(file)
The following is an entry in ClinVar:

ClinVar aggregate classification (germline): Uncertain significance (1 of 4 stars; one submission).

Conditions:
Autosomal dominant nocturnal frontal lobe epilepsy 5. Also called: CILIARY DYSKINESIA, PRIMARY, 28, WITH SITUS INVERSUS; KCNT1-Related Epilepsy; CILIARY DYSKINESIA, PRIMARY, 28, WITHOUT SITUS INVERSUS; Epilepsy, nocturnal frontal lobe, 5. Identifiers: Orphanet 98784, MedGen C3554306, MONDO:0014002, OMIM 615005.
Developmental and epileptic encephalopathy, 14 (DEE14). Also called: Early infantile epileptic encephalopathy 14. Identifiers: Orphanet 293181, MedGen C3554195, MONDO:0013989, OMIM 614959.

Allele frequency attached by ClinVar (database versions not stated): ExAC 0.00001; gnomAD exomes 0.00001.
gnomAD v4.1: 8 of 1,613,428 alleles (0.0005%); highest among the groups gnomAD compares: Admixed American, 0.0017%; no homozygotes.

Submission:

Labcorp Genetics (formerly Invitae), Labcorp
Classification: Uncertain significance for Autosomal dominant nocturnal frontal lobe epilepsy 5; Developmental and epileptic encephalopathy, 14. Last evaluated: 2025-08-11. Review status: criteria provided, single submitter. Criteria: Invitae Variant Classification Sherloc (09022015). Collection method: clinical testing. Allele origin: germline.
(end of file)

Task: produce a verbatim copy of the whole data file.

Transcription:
The following is an entry in ClinVar:

ClinVar aggregate classification (germline): Uncertain significance (1 of 4 stars; one submission).

Conditions:
Autosomal dominant nocturnal frontal lobe epilepsy 5. Also called: CILIARY DYSKINESIA, PRIMARY, 28, WITH SITUS INVERSUS; KCNT1-Related Epilepsy; CILIARY DYSKINESIA, PRIMARY, 28, WITHOUT SITUS INVERSUS; Epilepsy, nocturnal frontal lobe, 5. Identifiers: Orphanet 98784, MedGen C3554306, MONDO:0014002, OMIM 615005.
Developmental and epileptic encephalopathy, 14 (DEE14). Also called: Early infantile epileptic encephalopathy 14. Identifiers: Orphanet 293181, MedGen C3554195, MONDO:0013989, OMIM 614959.

Allele frequency attached by ClinVar (database versions not stated): ExAC 0.00001; gnomAD exomes 0.00001.
gnomAD v4.1: 8 of 1,613,428 alleles (0.0005%); highest among the groups gnomAD compares: Admixed American, 0.0017%; no homozygotes.

Submission:

Labcorp Genetics (formerly Invitae), Labcorp
Classification: Uncertain significance for Autosomal dominant nocturnal frontal lobe epilepsy 5; Developmental and epileptic encephalopathy, 14. Last evaluated: 2025-08-11. Review status: criteria provided, single submitter. Criteria: Invitae Variant Classification Sherloc (09022015). Collection method: clinical testing. Allele origin: germline.